Restaurant Klubben made its way onto one of the Top Ten lists because of its 'large portions of traditional Danish food.'  Restaurants in tourist guides are always a double edged sword.  Yes, you have a recommendation to go by, but you also run the risk of eating in a room full of other people clutching said guide.  When we walked into Klubben, which was packed on a Thursday evening, my father and his wife, two native New Yorkers, pointed to the counter.  "Takeout.  You know it's a good local joint when there's takeout."  People streamed in past us to grab their orders.  "This is the real deal."  The checkered table cloths, loud groups and enormous platters of meat screamed 'family dinner.'  A tiny old woman whose wrinkled mouth suggested toothlessness served us our homecooked grub with aplumb and we rolled out full and happy.  Another sign of authenticity:  the place was empty by 9:30.  Danes eat early.  Restaurant Klubben, traditional Danish food, stewed pork heart (Check, Check and Check).
Next up, Freetown Christiania, the 40 year old self-governing section of Copenhagen, which is part squat, part utopia.  They have their own health care, currency, school system, post office, constitution.  It is a hippie commune, a haven for the homeless and a 'safe place' for addicts who can no longer function in society.  It is also a community of 850 that rejects capitalism and governs their property ownership and local business in ways that benefit everyone.  We saw only a sliver of the neighborhood, entering through the main gate and immediately being approached by an old man.
'Where it says no photos. Don't take photos.'  (We happen to always follow such rules).  'They will take your camera and smash it,' he repeated emphatically.  'Smash it.'  It ruffled our feathers.  The strong stench of hash, signs saying not to run because it 'causes panic,' and the blocks of resin for sale next to buds and pipes on Pusher Street turned us off from an afternoon family stroll further afield.  It was a shame, because we never really got to the idyllic heart of the place, to the kooky architectural creations, to the fish-filled lake and ecovillage center which inspired the broader sustainability plan for Copenhagen.  We checked Freetown off our list, but barely scratched the surface.  Just how these things go sometimes.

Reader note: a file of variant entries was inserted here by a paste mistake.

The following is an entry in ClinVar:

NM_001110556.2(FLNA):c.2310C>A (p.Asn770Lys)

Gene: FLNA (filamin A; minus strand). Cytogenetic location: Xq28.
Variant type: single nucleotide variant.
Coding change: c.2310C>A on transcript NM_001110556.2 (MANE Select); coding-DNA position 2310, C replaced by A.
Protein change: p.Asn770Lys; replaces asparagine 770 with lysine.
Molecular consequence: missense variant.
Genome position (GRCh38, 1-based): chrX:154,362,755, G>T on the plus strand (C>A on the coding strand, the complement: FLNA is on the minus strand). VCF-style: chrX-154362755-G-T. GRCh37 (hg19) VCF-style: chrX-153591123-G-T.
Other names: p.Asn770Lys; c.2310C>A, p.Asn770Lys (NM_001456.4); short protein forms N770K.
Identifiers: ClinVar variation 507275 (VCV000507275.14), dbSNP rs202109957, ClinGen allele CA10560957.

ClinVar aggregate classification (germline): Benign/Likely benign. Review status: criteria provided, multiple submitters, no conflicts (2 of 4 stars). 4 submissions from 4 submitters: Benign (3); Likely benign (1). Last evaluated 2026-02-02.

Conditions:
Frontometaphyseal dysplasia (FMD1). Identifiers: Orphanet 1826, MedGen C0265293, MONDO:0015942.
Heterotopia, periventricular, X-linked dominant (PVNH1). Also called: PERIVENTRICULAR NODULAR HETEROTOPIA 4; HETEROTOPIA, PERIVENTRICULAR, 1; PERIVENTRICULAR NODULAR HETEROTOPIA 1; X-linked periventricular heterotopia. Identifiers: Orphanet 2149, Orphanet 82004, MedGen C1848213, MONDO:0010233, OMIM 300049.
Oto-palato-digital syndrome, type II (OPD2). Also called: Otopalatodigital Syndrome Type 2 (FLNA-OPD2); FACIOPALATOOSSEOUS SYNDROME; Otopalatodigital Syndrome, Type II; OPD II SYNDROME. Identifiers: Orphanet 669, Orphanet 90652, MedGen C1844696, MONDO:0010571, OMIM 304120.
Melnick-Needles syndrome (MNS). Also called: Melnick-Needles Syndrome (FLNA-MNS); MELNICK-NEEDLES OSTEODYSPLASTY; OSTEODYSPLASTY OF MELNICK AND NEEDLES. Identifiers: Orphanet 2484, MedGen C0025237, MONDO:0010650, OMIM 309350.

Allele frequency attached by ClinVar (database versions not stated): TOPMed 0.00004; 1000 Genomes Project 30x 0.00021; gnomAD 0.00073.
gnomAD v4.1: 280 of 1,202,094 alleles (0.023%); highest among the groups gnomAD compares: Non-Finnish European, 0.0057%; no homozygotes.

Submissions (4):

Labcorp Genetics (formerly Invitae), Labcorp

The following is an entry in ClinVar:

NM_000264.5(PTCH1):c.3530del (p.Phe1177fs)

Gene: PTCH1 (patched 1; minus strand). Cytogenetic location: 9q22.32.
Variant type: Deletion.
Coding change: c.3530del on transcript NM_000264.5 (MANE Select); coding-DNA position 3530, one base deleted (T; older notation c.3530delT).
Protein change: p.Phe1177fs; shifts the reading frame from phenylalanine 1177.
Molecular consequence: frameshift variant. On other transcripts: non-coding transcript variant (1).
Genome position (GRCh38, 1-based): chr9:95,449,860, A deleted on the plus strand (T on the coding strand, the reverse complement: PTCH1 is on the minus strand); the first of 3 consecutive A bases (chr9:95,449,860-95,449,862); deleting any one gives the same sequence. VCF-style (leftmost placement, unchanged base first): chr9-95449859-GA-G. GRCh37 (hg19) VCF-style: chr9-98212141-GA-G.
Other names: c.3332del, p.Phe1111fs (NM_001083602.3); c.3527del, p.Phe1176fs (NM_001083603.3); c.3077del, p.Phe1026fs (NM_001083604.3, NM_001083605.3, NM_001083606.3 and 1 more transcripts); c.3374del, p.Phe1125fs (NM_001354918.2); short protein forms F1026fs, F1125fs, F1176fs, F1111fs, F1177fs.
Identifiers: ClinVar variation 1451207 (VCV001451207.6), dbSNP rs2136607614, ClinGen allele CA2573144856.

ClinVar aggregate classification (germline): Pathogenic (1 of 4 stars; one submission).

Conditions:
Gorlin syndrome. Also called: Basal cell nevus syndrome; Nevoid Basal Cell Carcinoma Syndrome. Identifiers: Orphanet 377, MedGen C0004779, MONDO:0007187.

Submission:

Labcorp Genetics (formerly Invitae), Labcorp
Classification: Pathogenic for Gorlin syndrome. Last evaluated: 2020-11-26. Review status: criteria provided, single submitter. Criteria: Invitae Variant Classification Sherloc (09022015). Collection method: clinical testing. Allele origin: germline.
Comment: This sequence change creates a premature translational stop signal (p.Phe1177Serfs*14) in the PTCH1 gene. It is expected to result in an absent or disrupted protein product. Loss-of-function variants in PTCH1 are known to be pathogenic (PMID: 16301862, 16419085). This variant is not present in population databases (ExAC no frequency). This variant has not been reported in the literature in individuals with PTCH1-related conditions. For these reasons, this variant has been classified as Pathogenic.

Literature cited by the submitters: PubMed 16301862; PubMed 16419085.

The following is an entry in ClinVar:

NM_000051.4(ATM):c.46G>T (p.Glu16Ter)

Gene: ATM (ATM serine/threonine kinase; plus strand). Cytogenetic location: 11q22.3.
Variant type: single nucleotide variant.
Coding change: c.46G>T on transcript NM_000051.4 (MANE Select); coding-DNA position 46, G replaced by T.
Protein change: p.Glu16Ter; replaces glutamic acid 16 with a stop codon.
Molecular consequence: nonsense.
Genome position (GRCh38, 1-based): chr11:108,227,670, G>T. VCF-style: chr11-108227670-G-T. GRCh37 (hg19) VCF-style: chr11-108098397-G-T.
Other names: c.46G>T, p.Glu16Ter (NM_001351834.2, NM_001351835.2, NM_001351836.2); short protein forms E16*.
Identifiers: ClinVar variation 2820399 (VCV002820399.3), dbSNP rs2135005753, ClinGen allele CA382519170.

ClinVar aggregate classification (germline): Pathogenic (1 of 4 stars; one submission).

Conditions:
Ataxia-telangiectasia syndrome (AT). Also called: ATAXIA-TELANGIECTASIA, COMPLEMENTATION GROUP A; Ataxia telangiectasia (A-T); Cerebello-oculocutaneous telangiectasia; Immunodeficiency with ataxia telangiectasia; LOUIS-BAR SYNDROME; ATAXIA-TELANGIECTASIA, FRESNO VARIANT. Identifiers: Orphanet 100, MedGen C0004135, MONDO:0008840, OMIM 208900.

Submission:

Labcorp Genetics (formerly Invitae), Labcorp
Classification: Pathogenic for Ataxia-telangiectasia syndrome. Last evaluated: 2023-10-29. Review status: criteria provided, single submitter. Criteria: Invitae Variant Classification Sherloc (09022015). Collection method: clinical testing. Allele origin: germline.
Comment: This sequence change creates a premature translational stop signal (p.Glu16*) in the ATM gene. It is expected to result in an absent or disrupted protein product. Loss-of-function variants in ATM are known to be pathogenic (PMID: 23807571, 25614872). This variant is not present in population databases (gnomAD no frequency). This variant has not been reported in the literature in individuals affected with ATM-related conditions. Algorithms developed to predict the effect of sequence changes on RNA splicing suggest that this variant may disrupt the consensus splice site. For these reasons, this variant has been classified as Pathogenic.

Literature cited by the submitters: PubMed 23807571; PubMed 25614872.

On the other end of the spectrum, but at the center of millions of visitors' plans in Copenhagen, is the little mermaid.  Her head is turned down in a plaintive, somber way, perhaps dreaming of her former fins, perhaps bashful at all the attention.  Like the mannekin pis in Brussels, the diminutive statue is a sort of mascot for a city that can't and shouldn't be quantified by big-ticket items.  In a lot of ways, the mermaid is a perfect Danish icon.  She was given to the city by the Carlsberg family in 1913 and is, of course, the creation of Hans Christian Anderson (arguably the country's most famous son).  The original statue has never been on display, the sculptor's family keeps it somewhere secret and sells authorized copies from their website.  Through her almost 200 year old life on the rock, the little mermaid has been decapitated, blown up, draped in a burqa, painted, sawed at, replaced in parts and altogether.  But maybe it's better not to tell the tourists that.  Then again, so long as its at the top of the lists, I doubt anyone will care.